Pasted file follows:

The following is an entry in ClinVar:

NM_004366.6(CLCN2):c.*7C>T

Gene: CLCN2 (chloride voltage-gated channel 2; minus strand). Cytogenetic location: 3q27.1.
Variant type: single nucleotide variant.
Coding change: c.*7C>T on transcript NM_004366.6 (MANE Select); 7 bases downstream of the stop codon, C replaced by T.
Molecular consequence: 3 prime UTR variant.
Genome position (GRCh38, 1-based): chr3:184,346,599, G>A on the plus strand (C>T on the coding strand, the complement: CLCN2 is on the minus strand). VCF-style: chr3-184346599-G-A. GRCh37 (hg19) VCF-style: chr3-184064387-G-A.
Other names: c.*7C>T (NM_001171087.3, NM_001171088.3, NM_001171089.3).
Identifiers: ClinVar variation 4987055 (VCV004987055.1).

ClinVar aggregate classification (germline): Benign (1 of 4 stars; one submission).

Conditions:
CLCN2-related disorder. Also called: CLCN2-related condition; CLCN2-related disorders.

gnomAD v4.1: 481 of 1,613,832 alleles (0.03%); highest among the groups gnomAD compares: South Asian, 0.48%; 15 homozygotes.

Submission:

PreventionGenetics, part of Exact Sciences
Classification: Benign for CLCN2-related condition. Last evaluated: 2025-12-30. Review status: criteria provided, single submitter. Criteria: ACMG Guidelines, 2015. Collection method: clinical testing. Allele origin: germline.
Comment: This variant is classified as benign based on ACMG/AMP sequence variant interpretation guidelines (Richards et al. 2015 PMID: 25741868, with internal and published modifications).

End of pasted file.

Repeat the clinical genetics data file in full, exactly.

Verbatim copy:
The following is an entry in ClinVar:

NM_004366.6(CLCN2):c.*7C>T

Gene: CLCN2 (chloride voltage-gated channel 2; minus strand). Cytogenetic location: 3q27.1.
Variant type: single nucleotide variant.
Coding change: c.*7C>T on transcript NM_004366.6 (MANE Select); 7 bases downstream of the stop codon, C replaced by T.
Molecular consequence: 3 prime UTR variant.
Genome position (GRCh38, 1-based): chr3:184,346,599, G>A on the plus strand (C>T on the coding strand, the complement: CLCN2 is on the minus strand). VCF-style: chr3-184346599-G-A. GRCh37 (hg19) VCF-style: chr3-184064387-G-A.
Other names: c.*7C>T (NM_001171087.3, NM_001171088.3, NM_001171089.3).
Identifiers: ClinVar variation 4987055 (VCV004987055.1).

ClinVar aggregate classification (germline): Benign (1 of 4 stars; one submission).

Conditions:
CLCN2-related disorder. Also called: CLCN2-related condition; CLCN2-related disorders.

gnomAD v4.1: 481 of 1,613,832 alleles (0.03%); highest among the groups gnomAD compares: South Asian, 0.48%; 15 homozygotes.

Submission:

PreventionGenetics, part of Exact Sciences
Classification: Benign for CLCN2-related condition. Last evaluated: 2025-12-30. Review status: criteria provided, single submitter. Criteria: ACMG Guidelines, 2015. Collection method: clinical testing. Allele origin: germline.
Comment: This variant is classified as benign based on ACMG/AMP sequence variant interpretation guidelines (Richards et al. 2015 PMID: 25741868, with internal and published modifications).